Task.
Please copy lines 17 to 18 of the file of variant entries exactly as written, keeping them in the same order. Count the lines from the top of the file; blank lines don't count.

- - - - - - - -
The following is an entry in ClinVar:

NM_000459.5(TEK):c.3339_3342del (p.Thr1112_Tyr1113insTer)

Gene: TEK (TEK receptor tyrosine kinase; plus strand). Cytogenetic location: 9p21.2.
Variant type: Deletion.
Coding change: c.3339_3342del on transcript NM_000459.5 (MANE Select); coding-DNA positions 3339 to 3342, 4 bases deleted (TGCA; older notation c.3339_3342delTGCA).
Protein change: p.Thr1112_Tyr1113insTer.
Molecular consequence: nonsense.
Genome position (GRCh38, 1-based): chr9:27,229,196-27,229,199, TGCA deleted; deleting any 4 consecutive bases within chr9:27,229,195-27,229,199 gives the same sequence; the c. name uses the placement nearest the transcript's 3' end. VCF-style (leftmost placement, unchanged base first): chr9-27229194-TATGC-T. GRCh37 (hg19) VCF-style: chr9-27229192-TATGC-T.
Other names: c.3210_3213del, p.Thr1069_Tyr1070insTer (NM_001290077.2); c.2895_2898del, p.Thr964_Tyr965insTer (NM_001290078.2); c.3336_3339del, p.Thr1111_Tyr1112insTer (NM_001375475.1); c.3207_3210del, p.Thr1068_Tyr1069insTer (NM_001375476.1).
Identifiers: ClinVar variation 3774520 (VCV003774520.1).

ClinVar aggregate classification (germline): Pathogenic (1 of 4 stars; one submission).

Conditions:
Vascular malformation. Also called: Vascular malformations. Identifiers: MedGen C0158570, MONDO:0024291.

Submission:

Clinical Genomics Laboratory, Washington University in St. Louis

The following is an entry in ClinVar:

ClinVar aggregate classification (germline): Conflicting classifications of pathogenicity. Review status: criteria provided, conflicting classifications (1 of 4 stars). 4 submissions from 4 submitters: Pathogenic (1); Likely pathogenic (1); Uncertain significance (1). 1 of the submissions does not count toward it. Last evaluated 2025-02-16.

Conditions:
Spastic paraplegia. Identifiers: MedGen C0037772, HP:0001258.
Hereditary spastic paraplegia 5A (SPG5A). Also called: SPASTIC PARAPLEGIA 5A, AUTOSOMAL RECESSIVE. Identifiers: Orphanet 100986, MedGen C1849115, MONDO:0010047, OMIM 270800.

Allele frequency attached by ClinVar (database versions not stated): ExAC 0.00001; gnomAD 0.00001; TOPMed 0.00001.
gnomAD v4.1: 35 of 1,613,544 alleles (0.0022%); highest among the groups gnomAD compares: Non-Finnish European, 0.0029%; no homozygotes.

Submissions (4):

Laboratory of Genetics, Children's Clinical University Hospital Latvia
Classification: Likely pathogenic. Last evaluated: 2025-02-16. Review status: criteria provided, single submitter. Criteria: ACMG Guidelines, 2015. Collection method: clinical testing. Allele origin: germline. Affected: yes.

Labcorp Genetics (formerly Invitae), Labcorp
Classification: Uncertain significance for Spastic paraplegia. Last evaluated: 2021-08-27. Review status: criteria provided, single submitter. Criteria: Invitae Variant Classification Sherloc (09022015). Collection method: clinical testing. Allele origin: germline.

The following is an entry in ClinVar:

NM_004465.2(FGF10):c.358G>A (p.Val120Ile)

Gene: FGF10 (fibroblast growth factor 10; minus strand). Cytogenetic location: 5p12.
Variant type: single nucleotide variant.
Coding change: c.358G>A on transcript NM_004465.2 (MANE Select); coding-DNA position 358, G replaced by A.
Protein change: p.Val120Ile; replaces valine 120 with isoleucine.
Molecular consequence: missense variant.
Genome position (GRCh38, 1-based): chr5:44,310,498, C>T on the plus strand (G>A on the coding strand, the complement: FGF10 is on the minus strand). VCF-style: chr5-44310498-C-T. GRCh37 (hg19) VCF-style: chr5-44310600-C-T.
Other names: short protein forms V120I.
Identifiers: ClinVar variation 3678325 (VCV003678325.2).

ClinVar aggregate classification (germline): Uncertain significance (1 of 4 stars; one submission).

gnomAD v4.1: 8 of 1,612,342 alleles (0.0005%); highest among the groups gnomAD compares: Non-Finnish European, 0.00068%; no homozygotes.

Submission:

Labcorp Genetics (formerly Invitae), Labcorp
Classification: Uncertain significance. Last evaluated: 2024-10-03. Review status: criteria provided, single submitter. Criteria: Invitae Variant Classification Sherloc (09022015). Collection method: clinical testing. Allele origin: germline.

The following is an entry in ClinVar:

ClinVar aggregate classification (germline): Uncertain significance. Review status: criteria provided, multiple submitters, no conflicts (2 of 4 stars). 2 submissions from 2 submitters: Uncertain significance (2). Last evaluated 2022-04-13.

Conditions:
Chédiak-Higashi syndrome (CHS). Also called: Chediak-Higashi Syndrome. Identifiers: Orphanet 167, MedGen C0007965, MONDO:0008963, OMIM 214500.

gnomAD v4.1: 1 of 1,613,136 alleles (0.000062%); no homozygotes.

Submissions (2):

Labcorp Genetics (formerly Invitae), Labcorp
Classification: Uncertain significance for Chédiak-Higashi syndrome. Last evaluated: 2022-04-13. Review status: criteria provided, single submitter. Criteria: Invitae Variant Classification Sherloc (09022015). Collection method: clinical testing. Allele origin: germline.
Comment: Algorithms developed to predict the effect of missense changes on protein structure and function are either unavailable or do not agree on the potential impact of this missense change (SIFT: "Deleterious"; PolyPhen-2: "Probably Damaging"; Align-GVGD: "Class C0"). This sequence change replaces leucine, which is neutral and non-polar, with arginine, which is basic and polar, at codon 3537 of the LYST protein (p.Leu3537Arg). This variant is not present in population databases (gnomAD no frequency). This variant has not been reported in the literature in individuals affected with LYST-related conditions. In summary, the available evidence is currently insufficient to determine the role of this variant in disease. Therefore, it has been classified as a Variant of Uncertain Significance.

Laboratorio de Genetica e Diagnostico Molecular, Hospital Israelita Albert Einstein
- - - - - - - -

ClinVar aggregate classification (germline): Conflicting classifications of pathogenicity. Review status: criteria provided, conflicting classifications (1 of 4 stars). 4 submissions from 4 submitters: Pathogenic (1); Likely pathogenic (1); Uncertain significance (1). 1 of the submissions does not count toward it. Last evaluated 2025-02-16.

Conditions: